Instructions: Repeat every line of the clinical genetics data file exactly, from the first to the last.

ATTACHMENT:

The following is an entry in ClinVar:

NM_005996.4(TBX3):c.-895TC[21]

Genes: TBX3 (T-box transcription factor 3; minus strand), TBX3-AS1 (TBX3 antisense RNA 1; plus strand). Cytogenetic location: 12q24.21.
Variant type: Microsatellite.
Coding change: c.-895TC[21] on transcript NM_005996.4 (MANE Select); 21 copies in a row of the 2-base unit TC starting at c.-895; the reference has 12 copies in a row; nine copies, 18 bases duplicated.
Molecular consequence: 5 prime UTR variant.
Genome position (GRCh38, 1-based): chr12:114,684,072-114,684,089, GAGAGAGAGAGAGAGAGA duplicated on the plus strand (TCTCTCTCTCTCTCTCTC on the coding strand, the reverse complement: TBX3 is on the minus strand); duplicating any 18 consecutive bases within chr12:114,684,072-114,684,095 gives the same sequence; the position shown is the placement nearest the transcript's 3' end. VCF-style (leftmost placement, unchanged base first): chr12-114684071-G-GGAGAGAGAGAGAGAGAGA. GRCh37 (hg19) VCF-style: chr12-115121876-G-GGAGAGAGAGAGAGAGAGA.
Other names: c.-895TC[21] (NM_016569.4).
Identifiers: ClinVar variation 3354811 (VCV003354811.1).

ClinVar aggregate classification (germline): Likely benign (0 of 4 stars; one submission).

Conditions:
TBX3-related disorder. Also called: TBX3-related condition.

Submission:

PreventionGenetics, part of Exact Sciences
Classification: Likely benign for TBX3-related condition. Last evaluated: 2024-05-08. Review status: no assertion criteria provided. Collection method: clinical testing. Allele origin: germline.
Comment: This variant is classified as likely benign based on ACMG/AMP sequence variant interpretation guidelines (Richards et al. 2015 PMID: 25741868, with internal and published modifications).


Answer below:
The following is an entry in ClinVar:

NM_005996.4(TBX3):c.-895TC[21]

Genes: TBX3 (T-box transcription factor 3; minus strand), TBX3-AS1 (TBX3 antisense RNA 1; plus strand). Cytogenetic location: 12q24.21.
Variant type: Microsatellite.
Coding change: c.-895TC[21] on transcript NM_005996.4 (MANE Select); 21 copies in a row of the 2-base unit TC starting at c.-895; the reference has 12 copies in a row; nine copies, 18 bases duplicated.
Molecular consequence: 5 prime UTR variant.
Genome position (GRCh38, 1-based): chr12:114,684,072-114,684,089, GAGAGAGAGAGAGAGAGA duplicated on the plus strand (TCTCTCTCTCTCTCTCTC on the coding strand, the reverse complement: TBX3 is on the minus strand); duplicating any 18 consecutive bases within chr12:114,684,072-114,684,095 gives the same sequence; the position shown is the placement nearest the transcript's 3' end. VCF-style (leftmost placement, unchanged base first): chr12-114684071-G-GGAGAGAGAGAGAGAGAGA. GRCh37 (hg19) VCF-style: chr12-115121876-G-GGAGAGAGAGAGAGAGAGA.
Other names: c.-895TC[21] (NM_016569.4).
Identifiers: ClinVar variation 3354811 (VCV003354811.1).

ClinVar aggregate classification (germline): Likely benign (0 of 4 stars; one submission).

Conditions:
TBX3-related disorder. Also called: TBX3-related condition.

Submission:

PreventionGenetics, part of Exact Sciences
Classification: Likely benign for TBX3-related condition. Last evaluated: 2024-05-08. Review status: no assertion criteria provided. Collection method: clinical testing. Allele origin: germline.
Comment: This variant is classified as likely benign based on ACMG/AMP sequence variant interpretation guidelines (Richards et al. 2015 PMID: 25741868, with internal and published modifications).